Everyone knows I'm a geek, right?
I mean, I'm not an uber-geek or anything, but I played more than my fair share of Dungeons & Dragons in my youth (and my not-so-youth) and I still read comic books and love bad sci-fi movies... you get the idea.
What I'm getting at, is that I'm about to geek out and I want you to be prepared. So... deep breath. Okay.Firefly
Now, before I even begin, let me be clear: I intend to talk about things that are huge spoilers if you've never watched the show or "Serenity," the movie that came afterwards. Seriously, if you have any interest in the show at all... stop now. I made the mistake of reading "just a little bit" of a site that had spoilers in it about the movie and it really screwed up my enjoyment of the film. So stop. Sheri -- I'm looking at you.
I'm going to make you watch this show sooner or later and I'll be buying the film on DVD so... quit it!
Okay. Firefly is, of course, Joss Whedon's failed western-in-space series that was axed by FOX after only 11 episodes. I have to say that I tuned in with great anticipation being that I was a huge fan of Buffy and was all ready to be blown away by another Joss epic.
But I wasn't. I was, honestly, unimpressed.
The visuals were nice, and the world setting was interesting and the characters were... familiar. But not in a good way. I walked away from the first episode thinking I've seen all of these guys before:
- Tough on the outside/caring on the inside captain
- Aggressive warrior-woman
- Hooker with a heart of gold
- Wacky comic relief
- Strong but dumb hired hand
- Cute girl/woman mechanic
- Preacher who has lost his way with God
- Arrogant city-slicker that needs to learn how things really are
- Gifted but damaged waif of a girl
The dialog was fun, as we have all come to expect from Mr. Whedon, but I wasn't really moved by the characters. After the show was cancelled after the 11th episode, I wasn't surprised. I had lost interest long before.
Now, if you're any kind of geek at all, you know the whole sordid story about how FOX execs demanded that Whedon scrap his intended first episode and start with a more "action-packed" one to get viewers hooked. And that this out of order schedule is what doomed the show. I blew that off as a weak excuse... it was the characters that bored me, not how the show played out.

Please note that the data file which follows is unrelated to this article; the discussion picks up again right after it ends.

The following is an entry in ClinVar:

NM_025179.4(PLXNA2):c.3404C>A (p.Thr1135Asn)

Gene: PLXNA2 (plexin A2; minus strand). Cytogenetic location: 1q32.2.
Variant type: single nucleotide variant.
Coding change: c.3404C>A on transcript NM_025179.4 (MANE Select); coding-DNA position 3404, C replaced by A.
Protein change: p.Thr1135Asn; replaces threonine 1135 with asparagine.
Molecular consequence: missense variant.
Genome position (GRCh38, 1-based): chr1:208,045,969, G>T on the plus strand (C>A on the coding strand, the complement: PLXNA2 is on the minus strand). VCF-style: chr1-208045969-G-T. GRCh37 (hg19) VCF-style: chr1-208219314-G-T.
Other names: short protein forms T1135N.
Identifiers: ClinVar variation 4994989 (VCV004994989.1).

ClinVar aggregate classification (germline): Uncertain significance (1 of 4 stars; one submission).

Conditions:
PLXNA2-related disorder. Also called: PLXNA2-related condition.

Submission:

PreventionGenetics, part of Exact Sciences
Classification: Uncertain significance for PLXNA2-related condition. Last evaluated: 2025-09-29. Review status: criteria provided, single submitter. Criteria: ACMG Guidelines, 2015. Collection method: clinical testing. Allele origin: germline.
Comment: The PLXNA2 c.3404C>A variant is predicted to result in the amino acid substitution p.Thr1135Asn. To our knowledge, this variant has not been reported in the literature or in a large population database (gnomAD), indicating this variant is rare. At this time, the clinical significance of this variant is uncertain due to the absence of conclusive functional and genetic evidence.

Well, years later, on the insistence of a friend I went back and watched the show again (it didn't hurt that said friend also burned all the DVDs and gave them to me for free). And after watching the eps in the order they were intended, I walked out with this conclusion:
Holy shit, was I wrong.
Firefly was, in fact, a fantastic show. I was dumbfounded that simply changing the order of the episodes would make such a difference. But it did... to everyone that ever told me as such only to have me reply, "Pfft! That's bullshit." I sincerely apologize.
What made all the difference was the background on Capt. Malcolm "Mal" Reynolds. See... in the first aired episode ("The Train Job") he acts tough, talks tough... but we see him do things that indicate that he's "conflicted." A man of honor making a living as a thief! A hard-nose soldier with a tender heart! This is clearly a complicated man! And it all seemed so spoon-fed that I was instantly turned off.
However, in the first episode that was supposed
to be aired, we learn more about his background, his motivations... and for some reason, that brought it all home to me. I suddenly did care about this character.
I even found myself grooving on the theme song, which I thought was just a dumb little ditty before.
What this is leading up to is the fact that after watching the entirety of the produced shows, I realize that I had to get my ass to the theater and see "Serenity" on the big screen before it was too late. It was still playing at the cheap-o theater near my house, so... one night after wife and children were in bed, I rushed out to catch the 10pm show.By myself!
This may not seem like a big deal, but I absolutely HATE going to the movies alone. I think I've done it maybe twice in my life before this. It just seems so sad... do I have so few friends that I can't find at least one person to go to the movies with? But, by God, I wanted to see "Serenity" and I went for it.
So after falling in love so hard with the series, what did I think of the movie? I thought it was okay. I wasn't blown away. The problem is that Joss Whedon tried to wrap everything (or just about everything) up in one 2-hour flick. It was just too much to ask. I thought that Mal's actions seemed forced and not consistent with his actions from the TV series. I think that what we were seeing was and entire season, or several seasons worth of action (say, 23-46 HOURS) and of plot crammed into two hours.